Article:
What is the purpose of touching the tongue to the roof of the mouth when meditating
‘Suppose, with my teeth clenched and my tongue pressed against my palate, I beat down, hold back,
and crush the mind with mind.’
So, with my teeth clenched and my tongue pressed against my palate, I beat down, held back,
crushed the mind with mind. While I did so, sweat ran from my armpits.
It was just as if a strong man, holding a weaker man by the head or shoulders, were to restrain,
subdue, and attack him;
even so, with my teeth clenched and my tongue pressed against my palate, I beat down, held
back, and crushed the mind with mind, and sweat ran down my armpits.
But although I exerted tireless energy, and unremitting mindfulness was established in me, my
body was overstrained and lacking calm, because I was exhausted by the painful striving.
But, Aggivessana, such painful feeling that arose in me did not invade my mind and remain.
Mahā Saccaka Sutta.
If, bhikshus, while the monk is attending to the stilling of the thought-formation, there still arises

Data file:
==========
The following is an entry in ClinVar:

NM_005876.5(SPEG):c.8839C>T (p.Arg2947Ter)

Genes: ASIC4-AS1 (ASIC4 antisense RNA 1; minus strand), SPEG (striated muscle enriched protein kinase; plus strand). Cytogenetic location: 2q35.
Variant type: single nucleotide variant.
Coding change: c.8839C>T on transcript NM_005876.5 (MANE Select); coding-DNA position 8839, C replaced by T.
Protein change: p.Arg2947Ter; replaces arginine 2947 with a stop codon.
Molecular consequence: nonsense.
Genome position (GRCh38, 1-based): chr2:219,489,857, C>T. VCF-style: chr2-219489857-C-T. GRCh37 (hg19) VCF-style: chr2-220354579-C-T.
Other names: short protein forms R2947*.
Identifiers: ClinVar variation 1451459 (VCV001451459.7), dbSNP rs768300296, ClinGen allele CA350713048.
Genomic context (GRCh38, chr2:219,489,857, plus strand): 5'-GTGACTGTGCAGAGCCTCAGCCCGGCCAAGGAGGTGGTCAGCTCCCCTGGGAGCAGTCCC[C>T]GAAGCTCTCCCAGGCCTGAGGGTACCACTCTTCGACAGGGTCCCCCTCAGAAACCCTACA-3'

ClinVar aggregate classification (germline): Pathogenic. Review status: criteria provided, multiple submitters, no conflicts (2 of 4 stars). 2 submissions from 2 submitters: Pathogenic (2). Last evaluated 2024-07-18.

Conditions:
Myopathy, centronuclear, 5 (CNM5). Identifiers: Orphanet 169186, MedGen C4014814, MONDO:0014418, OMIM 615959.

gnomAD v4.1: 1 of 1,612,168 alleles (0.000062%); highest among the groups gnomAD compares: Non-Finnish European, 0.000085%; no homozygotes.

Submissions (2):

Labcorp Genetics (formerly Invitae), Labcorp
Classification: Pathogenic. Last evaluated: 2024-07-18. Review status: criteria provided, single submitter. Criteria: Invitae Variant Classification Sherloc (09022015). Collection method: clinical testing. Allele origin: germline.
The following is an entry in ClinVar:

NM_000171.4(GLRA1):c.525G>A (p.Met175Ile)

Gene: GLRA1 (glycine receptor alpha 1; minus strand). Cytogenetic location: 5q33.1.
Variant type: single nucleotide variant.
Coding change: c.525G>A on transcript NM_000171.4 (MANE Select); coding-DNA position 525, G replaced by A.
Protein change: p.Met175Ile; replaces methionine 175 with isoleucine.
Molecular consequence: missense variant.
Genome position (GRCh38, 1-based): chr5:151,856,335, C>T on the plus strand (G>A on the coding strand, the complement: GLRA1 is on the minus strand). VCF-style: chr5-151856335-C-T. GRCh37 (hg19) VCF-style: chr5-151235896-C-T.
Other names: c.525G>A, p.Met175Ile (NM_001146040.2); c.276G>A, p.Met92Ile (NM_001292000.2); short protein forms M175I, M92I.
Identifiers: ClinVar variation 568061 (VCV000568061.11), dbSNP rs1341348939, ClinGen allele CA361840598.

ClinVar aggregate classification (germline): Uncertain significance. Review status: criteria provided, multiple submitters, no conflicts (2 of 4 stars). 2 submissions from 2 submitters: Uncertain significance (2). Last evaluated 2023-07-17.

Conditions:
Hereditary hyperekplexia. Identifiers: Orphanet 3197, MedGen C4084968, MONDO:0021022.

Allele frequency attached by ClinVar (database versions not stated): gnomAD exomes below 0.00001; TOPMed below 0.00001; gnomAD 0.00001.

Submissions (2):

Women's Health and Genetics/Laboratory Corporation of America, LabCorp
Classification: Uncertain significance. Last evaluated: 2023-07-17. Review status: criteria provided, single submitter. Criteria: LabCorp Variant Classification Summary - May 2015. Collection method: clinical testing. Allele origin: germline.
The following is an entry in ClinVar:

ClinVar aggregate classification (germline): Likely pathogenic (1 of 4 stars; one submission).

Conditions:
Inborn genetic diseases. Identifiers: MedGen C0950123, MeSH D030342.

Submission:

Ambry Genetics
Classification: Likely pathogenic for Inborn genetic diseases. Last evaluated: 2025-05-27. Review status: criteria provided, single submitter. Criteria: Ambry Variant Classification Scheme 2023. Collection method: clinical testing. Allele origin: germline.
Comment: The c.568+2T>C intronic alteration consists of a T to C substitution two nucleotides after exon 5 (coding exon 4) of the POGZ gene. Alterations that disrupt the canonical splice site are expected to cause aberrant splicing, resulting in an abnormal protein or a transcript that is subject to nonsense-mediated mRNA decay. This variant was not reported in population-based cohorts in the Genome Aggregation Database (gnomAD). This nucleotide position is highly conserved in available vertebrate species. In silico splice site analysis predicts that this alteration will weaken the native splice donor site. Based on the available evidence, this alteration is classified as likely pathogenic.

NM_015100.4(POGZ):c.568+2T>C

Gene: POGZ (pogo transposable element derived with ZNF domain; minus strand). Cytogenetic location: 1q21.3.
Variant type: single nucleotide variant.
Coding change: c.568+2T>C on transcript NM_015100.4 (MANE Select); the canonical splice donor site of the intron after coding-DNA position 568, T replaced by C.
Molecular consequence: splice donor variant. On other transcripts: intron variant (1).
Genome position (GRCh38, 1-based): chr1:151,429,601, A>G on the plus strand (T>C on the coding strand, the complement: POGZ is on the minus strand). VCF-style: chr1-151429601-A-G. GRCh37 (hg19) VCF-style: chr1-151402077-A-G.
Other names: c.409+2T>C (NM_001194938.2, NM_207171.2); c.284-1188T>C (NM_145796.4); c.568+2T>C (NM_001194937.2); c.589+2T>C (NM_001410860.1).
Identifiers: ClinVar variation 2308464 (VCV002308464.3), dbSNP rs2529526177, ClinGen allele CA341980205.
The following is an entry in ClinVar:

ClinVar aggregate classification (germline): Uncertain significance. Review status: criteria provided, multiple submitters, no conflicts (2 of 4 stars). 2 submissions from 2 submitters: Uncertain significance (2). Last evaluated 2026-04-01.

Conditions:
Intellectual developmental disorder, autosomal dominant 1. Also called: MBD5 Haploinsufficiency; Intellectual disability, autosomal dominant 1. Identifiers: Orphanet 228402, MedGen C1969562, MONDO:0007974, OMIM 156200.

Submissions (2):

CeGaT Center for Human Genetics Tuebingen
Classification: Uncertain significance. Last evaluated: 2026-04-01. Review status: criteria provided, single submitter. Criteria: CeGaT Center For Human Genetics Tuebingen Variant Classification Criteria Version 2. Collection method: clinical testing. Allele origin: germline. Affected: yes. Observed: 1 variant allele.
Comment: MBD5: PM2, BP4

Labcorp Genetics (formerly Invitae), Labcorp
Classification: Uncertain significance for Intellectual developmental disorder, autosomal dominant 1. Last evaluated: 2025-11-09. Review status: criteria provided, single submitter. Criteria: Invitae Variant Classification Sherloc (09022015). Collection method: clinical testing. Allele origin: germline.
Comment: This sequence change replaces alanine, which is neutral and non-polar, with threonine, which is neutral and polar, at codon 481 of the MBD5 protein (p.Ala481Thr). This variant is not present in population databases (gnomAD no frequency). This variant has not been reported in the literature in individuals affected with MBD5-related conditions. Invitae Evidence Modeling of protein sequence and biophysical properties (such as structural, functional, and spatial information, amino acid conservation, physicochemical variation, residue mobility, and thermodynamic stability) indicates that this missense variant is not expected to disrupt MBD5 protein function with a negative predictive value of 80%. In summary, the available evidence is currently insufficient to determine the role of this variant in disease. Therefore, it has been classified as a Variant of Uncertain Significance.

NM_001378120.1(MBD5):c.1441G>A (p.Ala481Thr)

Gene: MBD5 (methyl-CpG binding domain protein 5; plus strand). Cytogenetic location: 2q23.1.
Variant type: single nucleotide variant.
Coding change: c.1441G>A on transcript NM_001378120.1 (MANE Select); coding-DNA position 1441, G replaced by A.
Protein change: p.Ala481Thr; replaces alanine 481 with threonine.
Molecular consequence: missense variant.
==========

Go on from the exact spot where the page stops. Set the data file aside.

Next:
in him bad unwholesome thoughts connected with desire, with hate, or with delusion,
then with clenched teeth and the tongue pressing on the palate,
he should subdue, restrain, attack
the (bad) mind with the (good) mind.
With clenched teeth and the tongue pressing on the palate, those bad unwholesome thoughts are eliminated
By their elimination, the mind thus stands firm internally, settles down, becomes unified and concentrated.
Vitakka Saṇṭhāna Sutta
Teeth clenched and my tongue pressed against the
palate used to gain unremitting mindfulness in the 1st case during the Bodhisattva's self mortification. He finds himself only being exhausted by this, but in the latter case it is recommended as the last resort action drive out unwholesome thoughts.